Sorry about the clumsy title; I couldn't find a bit way of expressing what I'm trying to do.
I am getting an input from the user of multiple 32-bit integers. For example, the user may enter the following values (showing in hex for ease of explanation):
0x00001234 0x00005678 0x0000abcd
In this particular case, the first 2 bytes of each input is constant, and the last 2 bytes are variable. For efficiency purposes, I could store
0x0000 as a single constant, and create a vector of
uint16_t values to store the variable portion of the input (
Now let's say the user enters the following:
0x00000234 0x56780000 0x00001000
In this case I would need a vector of
uint32_t values to store the variable portion of the input as each value affects different bytes.
My current thought is to do the following:
uint32_t myVal = 0; myVal |= input1; myVal |= input2; // ...
And then at the end find the distance between the first and last "toggled" (i.e.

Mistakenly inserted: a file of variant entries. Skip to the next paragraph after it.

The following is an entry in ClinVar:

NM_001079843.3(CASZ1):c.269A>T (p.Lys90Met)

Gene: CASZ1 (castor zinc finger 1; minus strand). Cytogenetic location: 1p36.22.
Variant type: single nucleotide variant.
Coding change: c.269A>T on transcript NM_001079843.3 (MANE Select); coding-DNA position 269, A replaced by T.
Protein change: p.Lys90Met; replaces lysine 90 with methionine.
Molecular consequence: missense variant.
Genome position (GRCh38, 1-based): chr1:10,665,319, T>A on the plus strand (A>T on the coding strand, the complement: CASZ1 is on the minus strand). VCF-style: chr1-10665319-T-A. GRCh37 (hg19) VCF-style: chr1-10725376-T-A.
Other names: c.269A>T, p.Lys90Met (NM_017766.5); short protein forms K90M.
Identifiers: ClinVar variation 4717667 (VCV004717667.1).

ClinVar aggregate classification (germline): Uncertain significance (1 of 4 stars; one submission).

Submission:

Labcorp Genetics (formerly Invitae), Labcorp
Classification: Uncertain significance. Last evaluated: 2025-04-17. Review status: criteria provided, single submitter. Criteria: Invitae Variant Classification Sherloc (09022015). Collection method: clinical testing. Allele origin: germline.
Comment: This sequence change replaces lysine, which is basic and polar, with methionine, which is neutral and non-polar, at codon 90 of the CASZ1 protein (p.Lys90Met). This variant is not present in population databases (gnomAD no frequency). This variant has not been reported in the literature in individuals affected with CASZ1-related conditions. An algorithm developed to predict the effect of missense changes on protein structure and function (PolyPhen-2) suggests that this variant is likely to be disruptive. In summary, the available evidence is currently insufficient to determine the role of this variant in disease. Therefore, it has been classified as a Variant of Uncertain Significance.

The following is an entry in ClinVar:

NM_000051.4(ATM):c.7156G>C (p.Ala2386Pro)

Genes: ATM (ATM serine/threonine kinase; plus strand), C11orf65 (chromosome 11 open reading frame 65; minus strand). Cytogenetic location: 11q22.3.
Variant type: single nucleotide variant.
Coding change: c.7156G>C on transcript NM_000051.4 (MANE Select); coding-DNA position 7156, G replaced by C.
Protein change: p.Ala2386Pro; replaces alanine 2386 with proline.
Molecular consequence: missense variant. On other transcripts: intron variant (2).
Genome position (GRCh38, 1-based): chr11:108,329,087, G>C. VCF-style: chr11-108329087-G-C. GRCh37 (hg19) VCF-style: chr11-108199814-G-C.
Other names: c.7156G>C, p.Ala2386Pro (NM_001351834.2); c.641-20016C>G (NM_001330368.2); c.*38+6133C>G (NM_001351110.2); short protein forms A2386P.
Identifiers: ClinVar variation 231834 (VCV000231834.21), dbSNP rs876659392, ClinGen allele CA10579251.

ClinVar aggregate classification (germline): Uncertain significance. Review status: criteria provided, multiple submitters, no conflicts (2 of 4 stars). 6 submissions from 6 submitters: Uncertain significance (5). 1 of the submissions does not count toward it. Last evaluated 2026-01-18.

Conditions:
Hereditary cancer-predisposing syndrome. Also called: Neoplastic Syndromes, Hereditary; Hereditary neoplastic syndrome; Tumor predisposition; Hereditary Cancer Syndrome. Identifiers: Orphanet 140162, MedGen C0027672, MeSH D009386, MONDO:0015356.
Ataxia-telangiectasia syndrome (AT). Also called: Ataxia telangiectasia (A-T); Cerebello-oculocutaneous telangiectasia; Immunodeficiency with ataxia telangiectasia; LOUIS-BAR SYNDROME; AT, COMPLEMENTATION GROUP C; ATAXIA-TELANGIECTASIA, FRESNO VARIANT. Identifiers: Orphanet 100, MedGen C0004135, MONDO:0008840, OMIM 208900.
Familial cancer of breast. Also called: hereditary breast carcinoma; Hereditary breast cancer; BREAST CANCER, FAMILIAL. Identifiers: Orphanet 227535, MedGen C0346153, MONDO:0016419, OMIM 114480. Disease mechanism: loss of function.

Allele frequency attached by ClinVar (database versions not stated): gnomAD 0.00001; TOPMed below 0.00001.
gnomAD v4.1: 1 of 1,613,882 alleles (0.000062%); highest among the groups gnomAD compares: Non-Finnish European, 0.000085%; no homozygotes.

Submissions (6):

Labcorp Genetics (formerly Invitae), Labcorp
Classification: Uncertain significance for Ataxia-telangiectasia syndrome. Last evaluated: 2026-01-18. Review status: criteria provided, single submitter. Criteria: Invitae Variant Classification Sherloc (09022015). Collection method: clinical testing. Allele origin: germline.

1) bit in
myVal. The distance will give me required field size for the variable portion of all of the inputs.
However, this doesn't sound like it would scale well for a large number of user inputs. Any recommendations about an elegant and efficient way of determining this?
I simplified the problem in my above explanation.
Just to be clear, I am not doing this to save memory (I have better things to do than to try and conserve a few bytes and this isn't for optimization purposes).
In summary, component A provides component B in my system with values. Sometimes these values are 128-bit, but component B only supports 32-bit values.
If the variable portion of the 128-bit value can be expressed with a 32-bit value, I can accept it. Otherwise I will need to reject it with an error.
I'm not in a position to modify component B to allow 128-bit values, or modify component A to prevent its use of 128-bit values (there are hardware limitations here too).